If you were born in America between 1965-1985, there’s a good chance you have fond memories of heading to the mall with your parents, only to arrive and beg them relentlessly for money to hit up the arcade. Watching other kids play was straight up FOMO. A powerful force to be reckond with. If you were extra lucky, you not only got one round of funds from the folks, but two! Or, maybe the demigod-like arcade attendants would unlock the coin banks and ring you up with more plays.
Myself, having been born in 1980, got a great dose of the American Arcade life before the rise of gaming systems, with better graphics and high speed internet connections, sent the childhood sanctuaries to the wayside.
The arcade games I hold most dear to my heart rank as follows: (depending on the day of course)
10. Terminator 2 Judgment Day
9. Time Killers
8. Indiana Jones and the Temple of Doom
7. NBA Jam
6. The Simpsons
5. Alley Cats (Pinball Machine)
4. Final Fight
2. Mortal Kombat
1. Street Fighter 2
While there are many other games that deserve to be on this list, I feel that I could always find refuge in these titles. I have to give Ninja Gaiden honorable mention. Most of the popular titles even had the extra screens on top so you could view them while everyone crowded around. What’s that? You think you might like to play some Mortal Kombat or Street Fighter 2? Forget it, or be prepared to wait a long time while only to get beat in 30 seconds by some 19 year-old employee from the Orange Julius.
On more than one occasion I was fortunate enough to have a father who rented out the Aladdin’s Castle. Once for a basketball team celebration in the 5th grade, and once for my 8th birthday party. Both were magical experiences. Knowing we could play any game for an hour and not have to put money is was truly unforgettable.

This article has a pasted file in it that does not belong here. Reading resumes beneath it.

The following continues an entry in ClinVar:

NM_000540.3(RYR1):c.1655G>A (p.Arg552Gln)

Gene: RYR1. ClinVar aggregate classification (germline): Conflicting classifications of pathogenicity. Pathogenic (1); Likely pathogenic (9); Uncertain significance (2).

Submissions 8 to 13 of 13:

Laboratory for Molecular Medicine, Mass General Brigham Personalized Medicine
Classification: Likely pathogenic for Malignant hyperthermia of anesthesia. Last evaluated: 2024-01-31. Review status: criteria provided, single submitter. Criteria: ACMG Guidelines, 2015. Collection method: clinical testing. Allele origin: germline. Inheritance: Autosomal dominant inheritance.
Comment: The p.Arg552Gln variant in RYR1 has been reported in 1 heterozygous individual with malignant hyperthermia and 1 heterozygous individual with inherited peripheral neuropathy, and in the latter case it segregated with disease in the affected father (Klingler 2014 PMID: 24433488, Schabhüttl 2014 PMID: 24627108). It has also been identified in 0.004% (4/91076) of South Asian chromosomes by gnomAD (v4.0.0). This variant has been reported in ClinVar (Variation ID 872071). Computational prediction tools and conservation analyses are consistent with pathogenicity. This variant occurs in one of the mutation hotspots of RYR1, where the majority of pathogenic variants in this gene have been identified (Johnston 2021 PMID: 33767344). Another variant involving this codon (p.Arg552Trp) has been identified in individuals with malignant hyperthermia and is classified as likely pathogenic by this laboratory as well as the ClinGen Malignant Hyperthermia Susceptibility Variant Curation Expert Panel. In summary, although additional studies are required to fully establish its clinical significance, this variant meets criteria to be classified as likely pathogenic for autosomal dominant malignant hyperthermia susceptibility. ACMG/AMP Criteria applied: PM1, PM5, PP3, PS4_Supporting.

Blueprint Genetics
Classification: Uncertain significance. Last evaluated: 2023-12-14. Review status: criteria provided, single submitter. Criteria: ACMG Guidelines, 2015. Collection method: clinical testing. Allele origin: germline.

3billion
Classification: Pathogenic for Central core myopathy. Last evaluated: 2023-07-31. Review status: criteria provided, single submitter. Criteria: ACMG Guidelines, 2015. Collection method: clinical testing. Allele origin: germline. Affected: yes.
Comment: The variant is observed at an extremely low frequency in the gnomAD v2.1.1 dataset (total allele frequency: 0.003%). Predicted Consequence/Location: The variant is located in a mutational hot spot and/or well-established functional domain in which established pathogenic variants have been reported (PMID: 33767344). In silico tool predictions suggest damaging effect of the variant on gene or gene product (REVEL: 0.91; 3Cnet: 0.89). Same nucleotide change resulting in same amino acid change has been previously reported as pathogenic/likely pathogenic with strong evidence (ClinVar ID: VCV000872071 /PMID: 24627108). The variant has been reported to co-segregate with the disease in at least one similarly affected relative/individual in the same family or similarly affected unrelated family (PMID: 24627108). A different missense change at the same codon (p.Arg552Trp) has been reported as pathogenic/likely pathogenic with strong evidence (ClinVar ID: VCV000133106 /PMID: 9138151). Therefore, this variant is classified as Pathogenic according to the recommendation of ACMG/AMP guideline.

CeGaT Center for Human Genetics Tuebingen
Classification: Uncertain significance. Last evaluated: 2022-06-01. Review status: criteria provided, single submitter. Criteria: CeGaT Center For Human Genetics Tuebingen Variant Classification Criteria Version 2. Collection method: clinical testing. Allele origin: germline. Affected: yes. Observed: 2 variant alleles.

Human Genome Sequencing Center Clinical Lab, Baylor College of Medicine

I spent many good years of my life depositing tokens and collecting tickets in the arcade. I could always count on it, and it would usually always deliver. As the arcade generations have gotten older, the arcade has come back in fashion, rather in bars than in dying malls. I mean what better way to drown your sorrows than with a good game of Golden Tee.
When I think of the things that really formed my tastes and interests, MTV was at the forefront. Anyone born and coming up in the 80s remembers the heyday of this juggernaut. It wasn’t until the early 00s that people began to complain about Music Television’s “lack of music.” Before then, that was the place that exposed me to things that would be along for the ride with me from that day forward.
With that, you may find it odd that I would choose to focus on this particular weird little corner of MTV. But I got to thinking the other night and it really blew my mind just how many things got their start on this one peculiar little show that aired Sunday nights (at least, as far as I can recall): Liquid Television.
It was on this show that the first Beavis and Butthead and Office Space shorts were featured. It’s a bit shocking now to watch the original “Frog Baseball,” perhaps we’ve just gone that far past it and reeled our senses back in so much it’s offensive again? Brutality aside, what really hit me as I watched this for the first time was that this very short was my gateway to Black Sabbath. As our heroes NUH NUH NUHNUH their way through the riff to Iron Man, I’m reminded it was that exact moment that led me to ask my guitar teacher what that song was. A week later, I owned Paranoid and was well on my way to learning every riff.
The funniest by far for me was their encounter with Sterculius, Roman god of the feces (I seem to remember looking this up and seeing it was actually true). Also, Electric Funeral by Sabbath yet again, and Mr Van Driesen getting ground into paste by a monster truck:
Beavis and Butthead alone would be more than enough to cement Liquid Television’s status in TV Valhalla, but that wasn’t all. The original conversation between Lumberg and Milton, which would be immortalized later in the movie Office Space, took place on this very show; a fact many never were aware of.